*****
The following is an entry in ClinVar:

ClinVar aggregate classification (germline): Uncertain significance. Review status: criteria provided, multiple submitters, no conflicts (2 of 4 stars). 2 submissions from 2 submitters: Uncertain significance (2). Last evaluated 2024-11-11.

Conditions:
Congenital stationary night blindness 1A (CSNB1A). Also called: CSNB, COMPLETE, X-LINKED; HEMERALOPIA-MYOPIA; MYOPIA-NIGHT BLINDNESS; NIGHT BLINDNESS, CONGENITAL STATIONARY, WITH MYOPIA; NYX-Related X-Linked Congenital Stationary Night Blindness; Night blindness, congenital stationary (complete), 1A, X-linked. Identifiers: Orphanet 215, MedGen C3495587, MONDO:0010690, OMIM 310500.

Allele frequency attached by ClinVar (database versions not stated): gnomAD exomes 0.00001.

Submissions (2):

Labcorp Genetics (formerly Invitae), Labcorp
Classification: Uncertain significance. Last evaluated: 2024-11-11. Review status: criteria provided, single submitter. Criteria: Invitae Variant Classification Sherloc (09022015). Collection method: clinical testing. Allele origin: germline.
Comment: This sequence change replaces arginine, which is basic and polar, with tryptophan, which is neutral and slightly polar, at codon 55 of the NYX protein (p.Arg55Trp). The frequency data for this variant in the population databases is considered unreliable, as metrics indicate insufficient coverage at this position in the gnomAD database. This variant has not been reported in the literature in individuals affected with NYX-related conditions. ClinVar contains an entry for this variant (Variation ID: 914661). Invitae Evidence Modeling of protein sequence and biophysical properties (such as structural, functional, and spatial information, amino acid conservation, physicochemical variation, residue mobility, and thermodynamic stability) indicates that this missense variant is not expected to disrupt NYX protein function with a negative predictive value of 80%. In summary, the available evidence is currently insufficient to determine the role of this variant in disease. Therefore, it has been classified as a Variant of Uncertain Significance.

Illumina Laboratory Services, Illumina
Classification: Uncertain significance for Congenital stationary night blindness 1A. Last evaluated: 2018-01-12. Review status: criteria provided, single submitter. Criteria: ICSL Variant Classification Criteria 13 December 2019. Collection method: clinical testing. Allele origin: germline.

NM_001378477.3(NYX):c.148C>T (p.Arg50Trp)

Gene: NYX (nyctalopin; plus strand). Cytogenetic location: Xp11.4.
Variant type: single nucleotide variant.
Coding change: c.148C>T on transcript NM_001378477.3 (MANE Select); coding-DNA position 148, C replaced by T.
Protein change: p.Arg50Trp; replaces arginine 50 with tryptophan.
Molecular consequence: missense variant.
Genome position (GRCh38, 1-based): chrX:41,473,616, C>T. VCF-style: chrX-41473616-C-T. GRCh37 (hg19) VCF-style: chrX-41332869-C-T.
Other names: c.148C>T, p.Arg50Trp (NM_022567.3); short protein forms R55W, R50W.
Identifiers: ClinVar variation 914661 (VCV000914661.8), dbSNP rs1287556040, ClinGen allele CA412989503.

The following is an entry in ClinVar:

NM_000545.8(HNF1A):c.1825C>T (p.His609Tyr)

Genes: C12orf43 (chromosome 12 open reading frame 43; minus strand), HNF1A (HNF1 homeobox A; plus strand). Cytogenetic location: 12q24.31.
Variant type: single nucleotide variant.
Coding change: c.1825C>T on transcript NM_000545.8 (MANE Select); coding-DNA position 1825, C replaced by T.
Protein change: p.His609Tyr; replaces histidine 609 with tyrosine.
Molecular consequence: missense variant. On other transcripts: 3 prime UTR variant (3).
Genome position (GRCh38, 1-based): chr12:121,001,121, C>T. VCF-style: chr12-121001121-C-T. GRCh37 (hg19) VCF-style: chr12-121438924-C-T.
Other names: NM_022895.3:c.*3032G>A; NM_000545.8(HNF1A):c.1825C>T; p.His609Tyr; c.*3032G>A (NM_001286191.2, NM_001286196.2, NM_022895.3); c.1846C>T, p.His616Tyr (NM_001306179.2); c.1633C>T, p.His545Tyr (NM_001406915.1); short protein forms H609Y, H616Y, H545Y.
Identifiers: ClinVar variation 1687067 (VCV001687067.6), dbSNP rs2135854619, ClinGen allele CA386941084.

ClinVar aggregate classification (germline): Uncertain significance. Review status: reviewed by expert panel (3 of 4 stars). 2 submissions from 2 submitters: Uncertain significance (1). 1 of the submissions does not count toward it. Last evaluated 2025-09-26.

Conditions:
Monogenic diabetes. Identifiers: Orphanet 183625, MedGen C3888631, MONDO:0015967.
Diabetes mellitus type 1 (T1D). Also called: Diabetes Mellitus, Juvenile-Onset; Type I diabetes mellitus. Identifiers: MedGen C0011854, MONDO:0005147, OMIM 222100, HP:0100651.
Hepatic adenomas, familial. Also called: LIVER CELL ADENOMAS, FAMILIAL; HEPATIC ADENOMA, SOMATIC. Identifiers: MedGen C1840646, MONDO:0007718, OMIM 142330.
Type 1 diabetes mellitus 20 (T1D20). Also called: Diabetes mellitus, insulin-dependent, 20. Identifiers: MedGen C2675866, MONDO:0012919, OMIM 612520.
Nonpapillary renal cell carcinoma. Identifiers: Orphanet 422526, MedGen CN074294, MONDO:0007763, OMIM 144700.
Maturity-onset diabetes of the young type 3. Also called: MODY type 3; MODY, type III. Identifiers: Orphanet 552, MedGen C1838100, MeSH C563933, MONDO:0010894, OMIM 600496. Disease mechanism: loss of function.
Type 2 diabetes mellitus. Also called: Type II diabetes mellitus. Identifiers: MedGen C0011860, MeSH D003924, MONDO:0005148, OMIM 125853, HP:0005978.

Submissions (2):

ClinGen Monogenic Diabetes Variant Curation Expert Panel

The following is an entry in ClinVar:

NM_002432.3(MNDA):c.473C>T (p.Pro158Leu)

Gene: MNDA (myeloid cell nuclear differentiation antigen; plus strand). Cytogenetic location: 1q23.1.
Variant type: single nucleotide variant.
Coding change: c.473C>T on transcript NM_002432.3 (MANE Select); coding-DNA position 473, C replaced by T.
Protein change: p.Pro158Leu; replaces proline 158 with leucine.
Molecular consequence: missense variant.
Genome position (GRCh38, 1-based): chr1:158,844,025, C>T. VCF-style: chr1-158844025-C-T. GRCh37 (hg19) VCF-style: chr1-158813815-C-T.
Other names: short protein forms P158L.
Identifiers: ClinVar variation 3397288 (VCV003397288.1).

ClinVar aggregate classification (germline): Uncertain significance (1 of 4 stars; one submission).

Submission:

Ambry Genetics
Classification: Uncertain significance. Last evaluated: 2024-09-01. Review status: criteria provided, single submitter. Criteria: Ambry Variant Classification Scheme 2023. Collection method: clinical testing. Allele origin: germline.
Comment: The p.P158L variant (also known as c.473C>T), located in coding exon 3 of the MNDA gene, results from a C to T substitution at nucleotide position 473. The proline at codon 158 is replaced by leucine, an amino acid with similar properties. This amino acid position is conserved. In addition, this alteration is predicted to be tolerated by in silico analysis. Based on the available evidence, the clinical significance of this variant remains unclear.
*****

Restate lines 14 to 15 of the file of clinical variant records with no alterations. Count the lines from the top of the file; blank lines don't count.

Variant type: single nucleotide variant.
Coding change: c.148C>T on transcript NM_001378477.3 (MANE Select); coding-DNA position 148, C replaced by T.